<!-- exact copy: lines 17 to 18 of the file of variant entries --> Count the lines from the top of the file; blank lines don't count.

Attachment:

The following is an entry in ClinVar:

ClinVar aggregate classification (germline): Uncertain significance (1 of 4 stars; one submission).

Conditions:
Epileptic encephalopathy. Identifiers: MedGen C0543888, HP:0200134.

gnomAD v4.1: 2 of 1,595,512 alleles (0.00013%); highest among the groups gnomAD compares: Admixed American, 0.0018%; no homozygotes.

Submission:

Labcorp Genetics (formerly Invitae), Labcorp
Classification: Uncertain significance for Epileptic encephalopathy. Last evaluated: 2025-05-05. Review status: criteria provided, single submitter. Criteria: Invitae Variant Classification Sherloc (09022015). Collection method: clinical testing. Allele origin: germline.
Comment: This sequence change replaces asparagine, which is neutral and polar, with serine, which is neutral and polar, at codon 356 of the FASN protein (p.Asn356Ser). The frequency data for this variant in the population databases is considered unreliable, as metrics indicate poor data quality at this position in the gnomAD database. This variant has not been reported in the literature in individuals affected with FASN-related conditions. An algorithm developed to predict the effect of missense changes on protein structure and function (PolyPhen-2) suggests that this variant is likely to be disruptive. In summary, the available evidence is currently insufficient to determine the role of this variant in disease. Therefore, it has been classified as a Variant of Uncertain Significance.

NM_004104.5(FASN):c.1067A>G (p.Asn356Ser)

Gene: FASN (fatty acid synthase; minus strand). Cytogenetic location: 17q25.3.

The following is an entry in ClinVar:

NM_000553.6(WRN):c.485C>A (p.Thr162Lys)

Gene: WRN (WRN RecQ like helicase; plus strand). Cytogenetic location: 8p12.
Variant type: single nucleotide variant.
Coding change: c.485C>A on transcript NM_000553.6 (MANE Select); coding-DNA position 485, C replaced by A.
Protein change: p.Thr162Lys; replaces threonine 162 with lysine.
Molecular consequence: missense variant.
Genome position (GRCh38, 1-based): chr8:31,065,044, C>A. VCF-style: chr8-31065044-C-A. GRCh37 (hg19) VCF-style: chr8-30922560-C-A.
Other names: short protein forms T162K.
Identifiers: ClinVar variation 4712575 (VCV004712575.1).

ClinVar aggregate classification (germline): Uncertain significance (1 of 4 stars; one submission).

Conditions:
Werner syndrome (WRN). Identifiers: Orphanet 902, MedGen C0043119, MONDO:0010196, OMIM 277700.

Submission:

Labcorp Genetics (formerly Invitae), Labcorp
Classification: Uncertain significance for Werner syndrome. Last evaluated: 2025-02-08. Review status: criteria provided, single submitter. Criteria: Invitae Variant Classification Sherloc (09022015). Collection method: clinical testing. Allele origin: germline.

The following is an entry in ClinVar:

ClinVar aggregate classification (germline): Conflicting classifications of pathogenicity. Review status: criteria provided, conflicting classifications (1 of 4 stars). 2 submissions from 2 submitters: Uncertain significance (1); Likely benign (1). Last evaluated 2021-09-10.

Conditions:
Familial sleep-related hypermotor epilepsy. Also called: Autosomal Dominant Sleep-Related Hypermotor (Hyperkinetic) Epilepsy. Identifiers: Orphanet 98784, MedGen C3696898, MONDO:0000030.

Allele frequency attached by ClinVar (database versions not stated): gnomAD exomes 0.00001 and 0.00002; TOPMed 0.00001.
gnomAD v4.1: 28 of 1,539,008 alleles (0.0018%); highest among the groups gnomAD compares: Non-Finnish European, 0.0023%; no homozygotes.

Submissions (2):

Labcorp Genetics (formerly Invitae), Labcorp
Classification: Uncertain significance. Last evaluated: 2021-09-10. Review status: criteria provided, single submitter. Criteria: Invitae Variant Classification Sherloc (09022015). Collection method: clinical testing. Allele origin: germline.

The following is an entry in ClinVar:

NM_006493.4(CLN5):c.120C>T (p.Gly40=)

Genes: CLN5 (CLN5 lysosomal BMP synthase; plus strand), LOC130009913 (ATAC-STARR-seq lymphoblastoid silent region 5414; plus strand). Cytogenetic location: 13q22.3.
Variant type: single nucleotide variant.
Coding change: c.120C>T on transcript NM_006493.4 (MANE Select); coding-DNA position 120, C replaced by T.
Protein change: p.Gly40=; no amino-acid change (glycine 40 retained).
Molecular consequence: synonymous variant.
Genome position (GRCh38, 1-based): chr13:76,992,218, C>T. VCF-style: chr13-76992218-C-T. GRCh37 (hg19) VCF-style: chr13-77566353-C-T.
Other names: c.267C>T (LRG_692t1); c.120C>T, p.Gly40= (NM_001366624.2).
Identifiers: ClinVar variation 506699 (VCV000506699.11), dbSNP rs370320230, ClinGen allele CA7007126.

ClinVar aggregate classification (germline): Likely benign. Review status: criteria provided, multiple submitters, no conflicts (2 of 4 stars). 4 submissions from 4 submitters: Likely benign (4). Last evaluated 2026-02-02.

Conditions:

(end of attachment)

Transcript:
Protein change: p.Thr162Lys; replaces threonine 162 with lysine.
Molecular consequence: missense variant.